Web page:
DVD Review Of Signs Of Life

Copyright © by Dan Schneider, 3/6/07


  No filmmaker’s career has been more defined and structured by the musical choices he has made than German film director Werner Herzog; and this claim is evident from his first full length feature, 1968’s Signs Of Life (Lebenszeichen), which he made when he was twenty-four and released when he was twenty-five, after writing the script when he was twenty-one, but getting the idea for it, he claims, when he was fifteen or sixteen. Oddly, the film also gives a story credit to someone named Achim Von Arnim. Nonetheless, it is an extraordinary film, not because it is so technically brilliant, but because it espouses such a mature artistic touch. A good counterpoint to this film would be Martin Scorsese’s debut film, Who’s That Knocking At My Door? Scorsese’s film shows much talent, but it is the art of a young man, whose protagonist is suffering the angsts that all young men go through. By contrast, the hero of Herzog’s debut film is suffering from something far deeper and more profound, the sort of psychospiritual ravages that beset one in a midlife crisis. Yet, it’s not merely the crisis that the film’s protagonist suffers through, but how it is represented that show why Herzog would become the most daring, if not also the greatest, filmmaker of the last forty years.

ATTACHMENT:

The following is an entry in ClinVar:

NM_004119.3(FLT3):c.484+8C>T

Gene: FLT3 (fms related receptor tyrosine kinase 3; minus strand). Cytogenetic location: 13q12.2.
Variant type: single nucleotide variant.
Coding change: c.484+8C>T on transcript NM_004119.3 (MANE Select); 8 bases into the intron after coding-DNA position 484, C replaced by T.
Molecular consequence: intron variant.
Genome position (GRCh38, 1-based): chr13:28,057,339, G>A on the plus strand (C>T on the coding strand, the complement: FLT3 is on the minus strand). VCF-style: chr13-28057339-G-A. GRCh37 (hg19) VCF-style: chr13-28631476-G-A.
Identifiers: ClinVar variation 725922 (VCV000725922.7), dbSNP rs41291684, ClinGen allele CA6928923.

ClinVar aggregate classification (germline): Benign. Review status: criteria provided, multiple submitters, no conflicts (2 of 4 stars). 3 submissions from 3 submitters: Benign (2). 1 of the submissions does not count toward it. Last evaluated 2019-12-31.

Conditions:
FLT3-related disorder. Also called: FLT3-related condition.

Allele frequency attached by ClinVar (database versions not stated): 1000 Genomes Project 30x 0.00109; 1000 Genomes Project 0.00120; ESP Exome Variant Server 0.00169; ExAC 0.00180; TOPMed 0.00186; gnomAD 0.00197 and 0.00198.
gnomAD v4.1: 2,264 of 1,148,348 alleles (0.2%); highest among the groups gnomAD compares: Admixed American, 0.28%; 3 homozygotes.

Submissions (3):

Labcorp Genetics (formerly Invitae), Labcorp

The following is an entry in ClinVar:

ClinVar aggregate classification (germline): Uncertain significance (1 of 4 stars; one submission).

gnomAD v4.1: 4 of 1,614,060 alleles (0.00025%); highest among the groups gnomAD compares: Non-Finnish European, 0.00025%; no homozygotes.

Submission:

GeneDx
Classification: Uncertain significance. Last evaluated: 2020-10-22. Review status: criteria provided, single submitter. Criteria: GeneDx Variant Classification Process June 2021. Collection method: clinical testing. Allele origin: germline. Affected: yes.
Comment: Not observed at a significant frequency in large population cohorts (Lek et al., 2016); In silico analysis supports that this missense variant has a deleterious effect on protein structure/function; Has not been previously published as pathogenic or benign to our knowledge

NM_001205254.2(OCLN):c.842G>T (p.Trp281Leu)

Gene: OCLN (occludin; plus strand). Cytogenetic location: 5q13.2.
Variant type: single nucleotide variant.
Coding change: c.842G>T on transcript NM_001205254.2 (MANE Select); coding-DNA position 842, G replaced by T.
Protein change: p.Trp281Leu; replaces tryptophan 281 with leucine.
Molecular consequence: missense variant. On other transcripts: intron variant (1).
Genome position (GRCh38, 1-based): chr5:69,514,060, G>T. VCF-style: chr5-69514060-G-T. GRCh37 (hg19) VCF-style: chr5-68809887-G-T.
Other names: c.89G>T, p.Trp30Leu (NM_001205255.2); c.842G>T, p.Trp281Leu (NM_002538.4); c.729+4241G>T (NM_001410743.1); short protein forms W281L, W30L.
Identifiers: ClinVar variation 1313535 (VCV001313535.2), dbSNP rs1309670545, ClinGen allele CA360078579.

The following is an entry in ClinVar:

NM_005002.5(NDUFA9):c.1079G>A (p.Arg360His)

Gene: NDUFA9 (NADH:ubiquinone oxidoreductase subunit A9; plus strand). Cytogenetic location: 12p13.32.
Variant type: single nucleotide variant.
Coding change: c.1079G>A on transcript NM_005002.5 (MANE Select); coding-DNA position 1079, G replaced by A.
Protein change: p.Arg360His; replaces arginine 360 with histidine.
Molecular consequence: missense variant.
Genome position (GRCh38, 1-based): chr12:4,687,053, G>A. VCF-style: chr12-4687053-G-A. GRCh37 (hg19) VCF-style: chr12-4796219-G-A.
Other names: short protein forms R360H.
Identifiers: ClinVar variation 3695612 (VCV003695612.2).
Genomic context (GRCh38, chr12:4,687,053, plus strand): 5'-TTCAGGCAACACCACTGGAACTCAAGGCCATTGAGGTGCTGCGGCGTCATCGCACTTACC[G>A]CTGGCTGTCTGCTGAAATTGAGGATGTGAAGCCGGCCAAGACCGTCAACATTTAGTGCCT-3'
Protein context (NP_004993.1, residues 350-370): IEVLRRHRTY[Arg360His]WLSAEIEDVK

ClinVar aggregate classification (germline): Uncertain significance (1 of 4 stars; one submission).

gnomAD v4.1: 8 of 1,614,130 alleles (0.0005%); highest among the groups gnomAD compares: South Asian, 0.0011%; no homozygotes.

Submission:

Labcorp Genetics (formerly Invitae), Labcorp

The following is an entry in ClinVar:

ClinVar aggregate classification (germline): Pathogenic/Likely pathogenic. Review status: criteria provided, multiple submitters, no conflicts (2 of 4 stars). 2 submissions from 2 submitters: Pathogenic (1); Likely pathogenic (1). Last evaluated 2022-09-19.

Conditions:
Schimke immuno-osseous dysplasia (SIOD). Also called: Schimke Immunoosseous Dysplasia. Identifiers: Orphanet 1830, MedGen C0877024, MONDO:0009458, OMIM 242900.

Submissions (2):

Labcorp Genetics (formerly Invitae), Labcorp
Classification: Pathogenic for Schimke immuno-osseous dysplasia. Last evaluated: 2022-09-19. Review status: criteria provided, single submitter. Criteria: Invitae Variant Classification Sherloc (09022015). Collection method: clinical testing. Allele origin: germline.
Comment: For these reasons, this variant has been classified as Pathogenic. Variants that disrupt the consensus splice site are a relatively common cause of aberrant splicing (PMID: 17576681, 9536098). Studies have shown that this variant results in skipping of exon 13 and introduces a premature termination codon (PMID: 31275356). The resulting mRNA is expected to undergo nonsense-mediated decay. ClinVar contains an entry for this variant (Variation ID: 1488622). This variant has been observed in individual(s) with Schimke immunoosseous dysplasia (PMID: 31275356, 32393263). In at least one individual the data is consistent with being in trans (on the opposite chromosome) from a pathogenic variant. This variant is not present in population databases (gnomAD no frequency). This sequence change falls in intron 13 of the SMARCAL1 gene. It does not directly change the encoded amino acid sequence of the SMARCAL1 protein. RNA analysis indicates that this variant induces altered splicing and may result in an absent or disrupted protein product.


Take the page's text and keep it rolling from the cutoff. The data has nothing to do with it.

The film is very spare, in its dialogue, its visuals, its music, but like a Beckett play gone straight, this only heightens the attention needed to the smallest of details. And this is where the emotive brilliance of the Greek string music, as evocative as the zither used in The Third Man, comes in, even as it counterpoints against the images the film unleashes. The film starts with a voiceover narration which runs through the whole film. A wounded Wehrmacht soldier and parachutist named Stroszek (Peter Brogle)- with no connection to the lead character of Herzog’s 1977 film Stroszek, is wounded in a Nazi attack on Greece during the Second World War, and is recovering on the remote Aegean Island of Kos, where the horrors of World War Two have yet to reach, and only sixty German soldiers are needed to keep the sedentary locals in line. There, he is given light duty guarding an ancient fortress and ammunition dump with two other soldiers: thin intellectual Becker (Wolfgang Von Ungern-Sternberg) and older, heavy and balding Meinhard (Wolfgang Reichmann). He is also given permission to marry one of the local Greek girls, Nora (Athina Zacharopoulou)- who is trying to learn German. Together, the quartet’s greatest battle is against boredom in the enervating dry, hot, and craggy landscape. Becker is obsessed with decoding the ancient tablets with Greek writing on them, while the dimmer Meinhard obsesses over the vermin, specifically cockroaches, he is disgusted by. He tries devising elaborate Rube Goldbergian traps for the insects.